A new study evaluated possible links between participation in youth contact sport and neurological symptoms in early adulthood.
Several recent studies have shown a link between sport-related concussion and an increased risk of neurological symptoms in later life amongst former contact sport professionals. This has led to concerns about the safety of contact sport for high school and youth players. However, while professional players have been extensively studied, there have been fewer studies looking at possible long-term neurological risks of contact sport participation during adolescence. Researchers at the University of Colorado, USA, investigated whether there is any link between participation in youth contact sport and neurological symptoms in early adulthood. They recently reported their findings in the Orthopaedic Journal of Sports Medicine.
Neurological problems in professionals led to concerns for youth players
The researchers used data from the National Longitudinal Study of Adolescent to Adult Health (Add Health), a US study investigating how social and environmental factors may influence health. Between 1994 and 2008, the Add Study followed over 20,000 adolescents from nationally-representative high schools with four waves of school and home assessments from the ages of 16 to 29 years. This current investigation into contact sports risks used a sample of almost 11,000 participants who were categorized according to their intention to participate in sport into three groups: no sports, noncontact sports only, and contact sports. Statistical models were constructed from the questionnaire and assessment data looking at word recall, number recall, depression-related symptoms and suicidal thoughts.
The researchers found that intention to participate in contact sports was not linked to any increased risk of cognitive impairment symptoms, depression, or suicidal thoughts in early adulthood compared to the noncontact sports or no sport groups. Those intending to play American Football had a lower risk of depression in early adulthood than the noncontact sports group, although the reason for this was unclear.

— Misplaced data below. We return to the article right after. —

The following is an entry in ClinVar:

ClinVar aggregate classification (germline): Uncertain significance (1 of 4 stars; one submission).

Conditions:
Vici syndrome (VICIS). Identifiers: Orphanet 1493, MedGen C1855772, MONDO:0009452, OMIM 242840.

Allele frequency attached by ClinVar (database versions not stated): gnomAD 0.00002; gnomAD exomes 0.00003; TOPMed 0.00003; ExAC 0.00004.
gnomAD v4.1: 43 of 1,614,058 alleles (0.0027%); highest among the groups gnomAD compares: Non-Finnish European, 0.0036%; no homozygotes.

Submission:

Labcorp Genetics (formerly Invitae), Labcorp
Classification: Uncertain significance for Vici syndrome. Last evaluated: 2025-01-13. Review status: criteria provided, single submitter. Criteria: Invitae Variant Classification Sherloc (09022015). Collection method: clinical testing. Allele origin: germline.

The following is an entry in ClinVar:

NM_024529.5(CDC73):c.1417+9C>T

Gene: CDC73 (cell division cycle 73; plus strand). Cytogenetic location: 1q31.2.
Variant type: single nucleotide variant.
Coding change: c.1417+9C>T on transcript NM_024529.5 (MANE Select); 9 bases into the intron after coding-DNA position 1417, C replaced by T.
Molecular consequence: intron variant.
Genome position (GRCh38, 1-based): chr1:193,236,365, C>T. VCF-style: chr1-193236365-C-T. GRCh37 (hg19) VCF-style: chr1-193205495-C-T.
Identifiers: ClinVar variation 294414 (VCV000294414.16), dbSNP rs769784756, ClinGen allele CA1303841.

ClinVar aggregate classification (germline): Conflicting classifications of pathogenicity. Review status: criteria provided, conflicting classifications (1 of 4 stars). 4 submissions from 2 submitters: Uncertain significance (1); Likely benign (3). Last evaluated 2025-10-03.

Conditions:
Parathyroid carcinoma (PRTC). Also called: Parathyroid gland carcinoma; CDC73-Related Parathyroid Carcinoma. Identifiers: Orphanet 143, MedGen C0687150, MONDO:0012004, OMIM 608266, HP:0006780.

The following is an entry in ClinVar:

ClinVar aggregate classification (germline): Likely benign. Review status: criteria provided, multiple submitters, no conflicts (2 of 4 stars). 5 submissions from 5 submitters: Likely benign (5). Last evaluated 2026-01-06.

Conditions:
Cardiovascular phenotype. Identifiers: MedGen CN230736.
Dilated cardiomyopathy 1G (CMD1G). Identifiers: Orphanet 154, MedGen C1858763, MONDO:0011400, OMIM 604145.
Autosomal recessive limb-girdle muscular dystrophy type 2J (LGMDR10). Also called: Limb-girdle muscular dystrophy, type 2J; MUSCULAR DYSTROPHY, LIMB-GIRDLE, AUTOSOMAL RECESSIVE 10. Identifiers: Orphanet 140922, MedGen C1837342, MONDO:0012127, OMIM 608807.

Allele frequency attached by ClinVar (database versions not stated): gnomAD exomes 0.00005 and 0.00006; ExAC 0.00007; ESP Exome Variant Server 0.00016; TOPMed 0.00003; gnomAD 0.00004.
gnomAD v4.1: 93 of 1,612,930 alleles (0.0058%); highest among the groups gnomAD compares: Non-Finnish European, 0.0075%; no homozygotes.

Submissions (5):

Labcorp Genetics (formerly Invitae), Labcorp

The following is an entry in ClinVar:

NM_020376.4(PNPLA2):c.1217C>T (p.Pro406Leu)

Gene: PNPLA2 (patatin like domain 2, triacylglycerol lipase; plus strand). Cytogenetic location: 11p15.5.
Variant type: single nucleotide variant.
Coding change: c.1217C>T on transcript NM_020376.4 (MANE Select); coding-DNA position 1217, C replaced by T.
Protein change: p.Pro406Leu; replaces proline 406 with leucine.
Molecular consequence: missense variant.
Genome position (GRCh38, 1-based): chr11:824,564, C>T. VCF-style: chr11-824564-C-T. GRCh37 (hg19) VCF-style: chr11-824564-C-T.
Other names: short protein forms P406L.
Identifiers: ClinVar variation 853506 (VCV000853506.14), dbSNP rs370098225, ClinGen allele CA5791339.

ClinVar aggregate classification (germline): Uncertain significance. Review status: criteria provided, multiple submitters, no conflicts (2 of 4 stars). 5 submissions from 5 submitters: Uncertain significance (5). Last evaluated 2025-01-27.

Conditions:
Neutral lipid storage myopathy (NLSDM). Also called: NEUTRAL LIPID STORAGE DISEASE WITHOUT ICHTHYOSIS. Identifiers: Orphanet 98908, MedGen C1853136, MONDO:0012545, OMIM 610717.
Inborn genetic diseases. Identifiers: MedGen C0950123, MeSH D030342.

“We were unable to find any meaningful difference between individuals who participated in contact sports and those who participated in noncontact sports,” commented lead author, Dr. Adam Bohr.
Youth contact sports not linked to neurological symptoms in early adulthood
The study did not support the perception that there is a link between youth contact sports, head injuries and adverse effects on cognitive ability and mental health. “It is absolutely true that there is a subset of NFL players who have experienced horrible neurological decline,” said Dr. Matthew McQueen, one of the senior authors, who stressed that more research was needed on this important issue. However, he commented that NFL players are an elite subset of the population and the idea that playing football in high school would lead to similar outcomes is “…not consistent with the evidence. In fact, we and others have found there may be some benefit to playing youth sports.”
Written by Julie McShane, MA MB BS
- Bohr AD, Boardman JD, McQueen MB. Association of adolescent sport participation with cognition and depressive symptoms in early adulthood. Orthopaedic Journal of Sports Medicine September 26, 2019
- University of Colorado at Boulder, Press release 21 Oct 2019. “No link found between youth contact sports and cognitive, mental health problems.” https://www.eurekalert.org/pub_releases/2019-10/uoca-nlf101819.php
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